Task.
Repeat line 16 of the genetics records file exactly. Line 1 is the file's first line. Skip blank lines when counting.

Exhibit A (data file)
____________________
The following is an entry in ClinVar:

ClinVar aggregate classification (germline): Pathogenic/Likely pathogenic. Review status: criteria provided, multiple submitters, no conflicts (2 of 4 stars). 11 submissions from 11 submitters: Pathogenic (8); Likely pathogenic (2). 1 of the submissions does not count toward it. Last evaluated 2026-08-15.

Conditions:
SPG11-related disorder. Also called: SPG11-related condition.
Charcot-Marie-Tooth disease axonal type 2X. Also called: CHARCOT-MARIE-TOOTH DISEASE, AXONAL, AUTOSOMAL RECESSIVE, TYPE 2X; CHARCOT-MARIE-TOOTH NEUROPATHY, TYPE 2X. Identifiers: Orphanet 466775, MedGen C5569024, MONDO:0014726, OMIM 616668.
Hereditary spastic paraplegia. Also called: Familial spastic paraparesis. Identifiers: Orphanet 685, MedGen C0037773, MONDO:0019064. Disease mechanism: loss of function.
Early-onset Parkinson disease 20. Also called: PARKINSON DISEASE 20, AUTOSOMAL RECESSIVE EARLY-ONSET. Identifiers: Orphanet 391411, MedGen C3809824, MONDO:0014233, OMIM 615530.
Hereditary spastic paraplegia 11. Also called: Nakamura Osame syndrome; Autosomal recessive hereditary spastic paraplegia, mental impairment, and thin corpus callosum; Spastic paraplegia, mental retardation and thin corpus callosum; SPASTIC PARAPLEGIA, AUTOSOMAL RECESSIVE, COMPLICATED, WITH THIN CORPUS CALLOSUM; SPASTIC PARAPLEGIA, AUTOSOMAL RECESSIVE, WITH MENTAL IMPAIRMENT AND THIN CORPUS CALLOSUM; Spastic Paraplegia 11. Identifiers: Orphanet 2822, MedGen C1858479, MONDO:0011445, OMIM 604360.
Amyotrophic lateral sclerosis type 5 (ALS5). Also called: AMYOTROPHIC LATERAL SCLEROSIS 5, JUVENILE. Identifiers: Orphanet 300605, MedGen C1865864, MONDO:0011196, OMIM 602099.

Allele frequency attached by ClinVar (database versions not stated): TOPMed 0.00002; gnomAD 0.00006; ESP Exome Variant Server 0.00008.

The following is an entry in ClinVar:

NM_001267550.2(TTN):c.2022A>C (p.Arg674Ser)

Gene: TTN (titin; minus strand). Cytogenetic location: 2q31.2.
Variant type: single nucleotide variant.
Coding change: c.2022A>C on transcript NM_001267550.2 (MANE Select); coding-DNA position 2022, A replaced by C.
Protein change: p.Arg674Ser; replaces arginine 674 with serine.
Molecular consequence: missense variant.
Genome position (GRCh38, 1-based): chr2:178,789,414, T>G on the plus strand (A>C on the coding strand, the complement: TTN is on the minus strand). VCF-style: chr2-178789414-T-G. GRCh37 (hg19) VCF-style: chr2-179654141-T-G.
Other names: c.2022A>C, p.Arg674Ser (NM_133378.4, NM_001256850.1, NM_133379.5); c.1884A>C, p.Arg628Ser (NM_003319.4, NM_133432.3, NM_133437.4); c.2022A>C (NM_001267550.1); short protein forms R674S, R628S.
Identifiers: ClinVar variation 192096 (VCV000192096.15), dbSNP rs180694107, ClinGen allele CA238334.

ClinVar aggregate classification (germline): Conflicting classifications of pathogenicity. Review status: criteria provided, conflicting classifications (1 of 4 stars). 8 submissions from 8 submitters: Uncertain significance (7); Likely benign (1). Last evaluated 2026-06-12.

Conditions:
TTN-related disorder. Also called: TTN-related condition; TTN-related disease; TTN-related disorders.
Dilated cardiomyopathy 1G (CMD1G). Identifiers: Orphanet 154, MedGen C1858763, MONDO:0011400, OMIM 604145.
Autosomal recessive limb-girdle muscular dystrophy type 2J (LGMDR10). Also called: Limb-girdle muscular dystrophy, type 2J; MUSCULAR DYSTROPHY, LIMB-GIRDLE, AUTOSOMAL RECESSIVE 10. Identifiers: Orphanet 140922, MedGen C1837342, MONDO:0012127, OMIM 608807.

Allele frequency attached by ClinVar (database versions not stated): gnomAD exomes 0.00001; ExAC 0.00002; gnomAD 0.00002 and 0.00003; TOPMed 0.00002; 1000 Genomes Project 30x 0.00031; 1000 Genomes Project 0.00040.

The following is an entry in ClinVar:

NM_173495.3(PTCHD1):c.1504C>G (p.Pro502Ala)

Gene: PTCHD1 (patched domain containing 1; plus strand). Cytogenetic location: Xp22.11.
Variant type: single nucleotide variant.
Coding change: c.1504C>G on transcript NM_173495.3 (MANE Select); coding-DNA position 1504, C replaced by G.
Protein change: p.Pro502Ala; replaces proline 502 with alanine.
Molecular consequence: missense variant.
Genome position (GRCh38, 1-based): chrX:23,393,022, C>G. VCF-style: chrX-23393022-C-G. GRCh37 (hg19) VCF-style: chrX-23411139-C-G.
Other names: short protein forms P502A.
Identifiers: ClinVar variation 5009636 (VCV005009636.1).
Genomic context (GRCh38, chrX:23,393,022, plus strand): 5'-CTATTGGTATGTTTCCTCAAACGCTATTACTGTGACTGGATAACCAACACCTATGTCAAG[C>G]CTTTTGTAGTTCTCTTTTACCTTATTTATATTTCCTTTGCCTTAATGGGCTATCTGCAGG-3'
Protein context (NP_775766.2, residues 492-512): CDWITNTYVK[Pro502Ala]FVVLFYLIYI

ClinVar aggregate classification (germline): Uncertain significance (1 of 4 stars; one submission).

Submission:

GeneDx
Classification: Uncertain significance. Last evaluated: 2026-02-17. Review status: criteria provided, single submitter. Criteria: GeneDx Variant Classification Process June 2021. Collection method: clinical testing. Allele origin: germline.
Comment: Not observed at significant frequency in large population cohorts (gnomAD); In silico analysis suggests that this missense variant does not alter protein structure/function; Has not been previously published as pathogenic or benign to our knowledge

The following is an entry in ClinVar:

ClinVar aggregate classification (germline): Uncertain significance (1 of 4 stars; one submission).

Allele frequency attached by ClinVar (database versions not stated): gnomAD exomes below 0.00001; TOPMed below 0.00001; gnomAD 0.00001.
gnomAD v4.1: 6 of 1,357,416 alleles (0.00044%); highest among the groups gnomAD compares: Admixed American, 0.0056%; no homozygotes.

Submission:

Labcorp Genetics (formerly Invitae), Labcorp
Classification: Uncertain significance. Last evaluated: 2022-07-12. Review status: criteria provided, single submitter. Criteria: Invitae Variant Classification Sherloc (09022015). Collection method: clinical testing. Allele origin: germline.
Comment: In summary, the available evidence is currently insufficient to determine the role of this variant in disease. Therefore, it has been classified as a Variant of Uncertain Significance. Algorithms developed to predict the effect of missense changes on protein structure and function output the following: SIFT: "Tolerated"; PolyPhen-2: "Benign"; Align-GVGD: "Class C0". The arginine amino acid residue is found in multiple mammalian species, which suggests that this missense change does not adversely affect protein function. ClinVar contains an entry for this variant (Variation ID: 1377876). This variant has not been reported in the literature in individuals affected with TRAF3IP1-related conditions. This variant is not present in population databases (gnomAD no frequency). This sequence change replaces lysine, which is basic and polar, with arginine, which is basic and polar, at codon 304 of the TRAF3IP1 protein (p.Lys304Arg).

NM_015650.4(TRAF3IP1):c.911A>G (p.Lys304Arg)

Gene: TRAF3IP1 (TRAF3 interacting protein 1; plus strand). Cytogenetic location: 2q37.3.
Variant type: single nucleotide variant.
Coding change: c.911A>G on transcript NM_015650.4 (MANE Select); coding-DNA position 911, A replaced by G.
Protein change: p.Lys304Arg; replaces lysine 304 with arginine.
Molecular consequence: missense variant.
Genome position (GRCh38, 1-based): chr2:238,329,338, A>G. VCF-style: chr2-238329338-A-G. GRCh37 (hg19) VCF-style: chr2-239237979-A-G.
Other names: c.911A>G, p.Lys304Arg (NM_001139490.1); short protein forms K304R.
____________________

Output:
Protein change: p.Arg674Ser; replaces arginine 674 with serine.